Sunday, October 02, 2005

Fun with statistics

What remains of the Pearsonian revolution is the idea that the "things" of science are not the observables but the mathematical distribution functions that describe the probabilities associated with observations. Today, medical investigations use subtle mathematical models of distributions to determine the possible effects of treatments on long-term survival. Sociologists and economists use mathematical distributions to describe the behavior of human society. In the form of quantum mechanics, physicists use mathematical distributions to describe subatomic particles. No aspect of science has escaped the revolution. Some scientists claim that the use of probability distributions is a temporary stopgap and that, eventually, we will be able to find a way to return to the determinism of nineteenth-century science. Einstein's famous dictum that he did not believe that the Almighty plays dice with the universe is an example of that view. Others believe that nature is fundamentally random and that the only reality lies in distribution functions. Regardless of one's underlying philosophy, the fact remains that Pearson's ideas about distribution functions and parameters [moments] came to dominate twentieth-century science and stand triumphant on the threshold of the twenty-first century.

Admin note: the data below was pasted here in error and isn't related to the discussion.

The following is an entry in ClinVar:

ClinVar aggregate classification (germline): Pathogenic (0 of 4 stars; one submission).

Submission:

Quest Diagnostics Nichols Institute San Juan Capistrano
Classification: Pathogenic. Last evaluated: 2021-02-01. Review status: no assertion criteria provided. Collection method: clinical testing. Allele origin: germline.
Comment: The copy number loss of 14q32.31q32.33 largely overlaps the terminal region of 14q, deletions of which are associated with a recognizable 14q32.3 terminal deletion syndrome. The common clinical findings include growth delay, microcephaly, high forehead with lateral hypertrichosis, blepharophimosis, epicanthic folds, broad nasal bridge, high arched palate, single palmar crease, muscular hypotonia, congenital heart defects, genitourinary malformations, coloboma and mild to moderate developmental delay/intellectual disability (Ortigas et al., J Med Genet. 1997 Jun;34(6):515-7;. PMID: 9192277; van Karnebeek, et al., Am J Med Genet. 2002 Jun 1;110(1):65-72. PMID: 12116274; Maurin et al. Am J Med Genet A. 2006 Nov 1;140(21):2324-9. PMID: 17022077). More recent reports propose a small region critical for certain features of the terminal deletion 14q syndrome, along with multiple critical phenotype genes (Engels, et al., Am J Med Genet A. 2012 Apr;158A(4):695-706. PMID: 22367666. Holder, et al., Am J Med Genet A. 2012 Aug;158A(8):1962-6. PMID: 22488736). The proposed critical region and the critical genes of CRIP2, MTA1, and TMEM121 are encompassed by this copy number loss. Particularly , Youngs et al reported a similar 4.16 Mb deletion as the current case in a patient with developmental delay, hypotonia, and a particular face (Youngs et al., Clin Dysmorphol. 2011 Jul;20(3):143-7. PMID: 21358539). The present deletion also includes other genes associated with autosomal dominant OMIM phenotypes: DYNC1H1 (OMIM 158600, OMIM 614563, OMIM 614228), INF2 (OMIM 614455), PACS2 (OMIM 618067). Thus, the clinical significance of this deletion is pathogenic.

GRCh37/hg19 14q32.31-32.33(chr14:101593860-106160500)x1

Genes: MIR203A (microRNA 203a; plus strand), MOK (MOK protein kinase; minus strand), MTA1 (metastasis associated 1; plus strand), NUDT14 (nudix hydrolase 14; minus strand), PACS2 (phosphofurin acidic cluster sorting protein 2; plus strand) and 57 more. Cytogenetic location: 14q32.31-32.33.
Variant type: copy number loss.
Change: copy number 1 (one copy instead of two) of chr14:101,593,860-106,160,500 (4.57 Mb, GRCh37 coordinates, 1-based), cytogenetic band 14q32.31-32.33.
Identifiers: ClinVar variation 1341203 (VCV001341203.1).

David Salsburg. The Lady Tasting Tea: How Statistics Revolutionized Science In The Twentieth Century, pg. 24.

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